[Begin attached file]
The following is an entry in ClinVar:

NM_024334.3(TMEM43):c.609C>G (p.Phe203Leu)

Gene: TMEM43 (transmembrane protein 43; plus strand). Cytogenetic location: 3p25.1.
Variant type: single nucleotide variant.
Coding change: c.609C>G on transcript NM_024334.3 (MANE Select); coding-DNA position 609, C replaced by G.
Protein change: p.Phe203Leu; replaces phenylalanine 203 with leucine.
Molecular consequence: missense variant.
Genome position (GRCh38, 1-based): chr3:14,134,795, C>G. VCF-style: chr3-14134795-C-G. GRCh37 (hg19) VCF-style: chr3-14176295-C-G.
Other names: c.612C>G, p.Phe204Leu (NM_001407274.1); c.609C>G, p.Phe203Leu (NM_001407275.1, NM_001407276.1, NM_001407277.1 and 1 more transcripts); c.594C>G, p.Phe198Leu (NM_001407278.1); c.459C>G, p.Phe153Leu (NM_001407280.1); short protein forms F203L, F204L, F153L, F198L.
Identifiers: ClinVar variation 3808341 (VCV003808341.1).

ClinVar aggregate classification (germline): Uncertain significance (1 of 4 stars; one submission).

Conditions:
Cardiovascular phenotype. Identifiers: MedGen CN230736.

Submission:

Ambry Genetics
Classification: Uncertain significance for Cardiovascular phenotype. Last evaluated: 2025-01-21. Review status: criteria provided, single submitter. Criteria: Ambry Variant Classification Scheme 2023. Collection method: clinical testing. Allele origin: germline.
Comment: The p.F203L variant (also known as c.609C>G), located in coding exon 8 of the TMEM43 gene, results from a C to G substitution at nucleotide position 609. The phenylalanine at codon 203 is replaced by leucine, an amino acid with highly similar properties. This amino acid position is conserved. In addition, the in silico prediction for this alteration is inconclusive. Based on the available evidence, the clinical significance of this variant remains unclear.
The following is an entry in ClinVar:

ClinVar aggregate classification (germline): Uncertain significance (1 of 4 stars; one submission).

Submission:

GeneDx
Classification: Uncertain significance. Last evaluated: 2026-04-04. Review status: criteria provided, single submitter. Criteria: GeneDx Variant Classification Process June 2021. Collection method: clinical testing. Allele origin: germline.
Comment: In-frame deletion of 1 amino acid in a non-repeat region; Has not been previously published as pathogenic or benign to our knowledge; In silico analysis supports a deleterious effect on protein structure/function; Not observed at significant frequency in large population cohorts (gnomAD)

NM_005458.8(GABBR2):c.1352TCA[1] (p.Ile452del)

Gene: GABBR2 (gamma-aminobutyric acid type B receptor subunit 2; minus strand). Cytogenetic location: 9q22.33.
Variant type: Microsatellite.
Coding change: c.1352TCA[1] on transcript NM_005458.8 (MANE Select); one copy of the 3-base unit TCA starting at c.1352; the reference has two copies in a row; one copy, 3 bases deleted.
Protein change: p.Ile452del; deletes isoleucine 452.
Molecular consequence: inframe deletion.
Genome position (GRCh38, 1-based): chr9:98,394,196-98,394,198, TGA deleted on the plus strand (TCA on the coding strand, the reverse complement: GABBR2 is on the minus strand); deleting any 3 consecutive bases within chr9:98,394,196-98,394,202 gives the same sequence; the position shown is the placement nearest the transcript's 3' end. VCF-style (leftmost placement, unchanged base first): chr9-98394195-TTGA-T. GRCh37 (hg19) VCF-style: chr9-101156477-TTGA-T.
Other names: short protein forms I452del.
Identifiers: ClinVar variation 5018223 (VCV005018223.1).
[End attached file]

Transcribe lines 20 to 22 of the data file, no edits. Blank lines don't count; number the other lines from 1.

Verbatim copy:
Submission:

GeneDx
Classification: Uncertain significance. Last evaluated: 2026-04-04. Review status: criteria provided, single submitter. Criteria: GeneDx Variant Classification Process June 2021. Collection method: clinical testing. Allele origin: germline.